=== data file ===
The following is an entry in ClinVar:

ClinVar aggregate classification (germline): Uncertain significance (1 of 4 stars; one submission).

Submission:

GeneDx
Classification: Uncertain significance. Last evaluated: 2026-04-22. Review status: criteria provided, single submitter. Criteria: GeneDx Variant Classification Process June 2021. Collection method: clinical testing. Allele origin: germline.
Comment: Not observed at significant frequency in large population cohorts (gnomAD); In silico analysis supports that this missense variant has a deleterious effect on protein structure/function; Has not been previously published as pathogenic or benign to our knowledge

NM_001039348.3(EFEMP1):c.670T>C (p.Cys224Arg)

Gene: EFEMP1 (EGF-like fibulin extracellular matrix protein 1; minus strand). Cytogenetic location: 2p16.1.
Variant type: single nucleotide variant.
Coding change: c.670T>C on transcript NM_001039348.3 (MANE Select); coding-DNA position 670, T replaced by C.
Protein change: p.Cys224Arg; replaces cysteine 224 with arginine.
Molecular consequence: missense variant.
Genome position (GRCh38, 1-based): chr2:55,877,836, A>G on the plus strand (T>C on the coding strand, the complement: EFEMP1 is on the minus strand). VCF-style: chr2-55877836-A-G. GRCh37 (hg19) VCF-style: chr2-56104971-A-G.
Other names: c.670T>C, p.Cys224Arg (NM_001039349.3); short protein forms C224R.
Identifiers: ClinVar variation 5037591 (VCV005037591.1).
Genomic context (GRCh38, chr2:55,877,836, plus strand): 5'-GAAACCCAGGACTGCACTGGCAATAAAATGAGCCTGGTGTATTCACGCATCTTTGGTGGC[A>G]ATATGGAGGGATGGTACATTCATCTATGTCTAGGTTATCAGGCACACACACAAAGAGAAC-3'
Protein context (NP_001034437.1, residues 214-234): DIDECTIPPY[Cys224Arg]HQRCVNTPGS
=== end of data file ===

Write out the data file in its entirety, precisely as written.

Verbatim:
The following is an entry in ClinVar:

ClinVar aggregate classification (germline): Uncertain significance (1 of 4 stars; one submission).

Submission:

GeneDx
Classification: Uncertain significance. Last evaluated: 2026-04-22. Review status: criteria provided, single submitter. Criteria: GeneDx Variant Classification Process June 2021. Collection method: clinical testing. Allele origin: germline.
Comment: Not observed at significant frequency in large population cohorts (gnomAD); In silico analysis supports that this missense variant has a deleterious effect on protein structure/function; Has not been previously published as pathogenic or benign to our knowledge

NM_001039348.3(EFEMP1):c.670T>C (p.Cys224Arg)

Gene: EFEMP1 (EGF-like fibulin extracellular matrix protein 1; minus strand). Cytogenetic location: 2p16.1.
Variant type: single nucleotide variant.
Coding change: c.670T>C on transcript NM_001039348.3 (MANE Select); coding-DNA position 670, T replaced by C.
Protein change: p.Cys224Arg; replaces cysteine 224 with arginine.
Molecular consequence: missense variant.
Genome position (GRCh38, 1-based): chr2:55,877,836, A>G on the plus strand (T>C on the coding strand, the complement: EFEMP1 is on the minus strand). VCF-style: chr2-55877836-A-G. GRCh37 (hg19) VCF-style: chr2-56104971-A-G.
Other names: c.670T>C, p.Cys224Arg (NM_001039349.3); short protein forms C224R.
Identifiers: ClinVar variation 5037591 (VCV005037591.1).
Genomic context (GRCh38, chr2:55,877,836, plus strand): 5'-GAAACCCAGGACTGCACTGGCAATAAAATGAGCCTGGTGTATTCACGCATCTTTGGTGGC[A>G]ATATGGAGGGATGGTACATTCATCTATGTCTAGGTTATCAGGCACACACACAAAGAGAAC-3'
Protein context (NP_001034437.1, residues 214-234): DIDECTIPPY[Cys224Arg]HQRCVNTPGS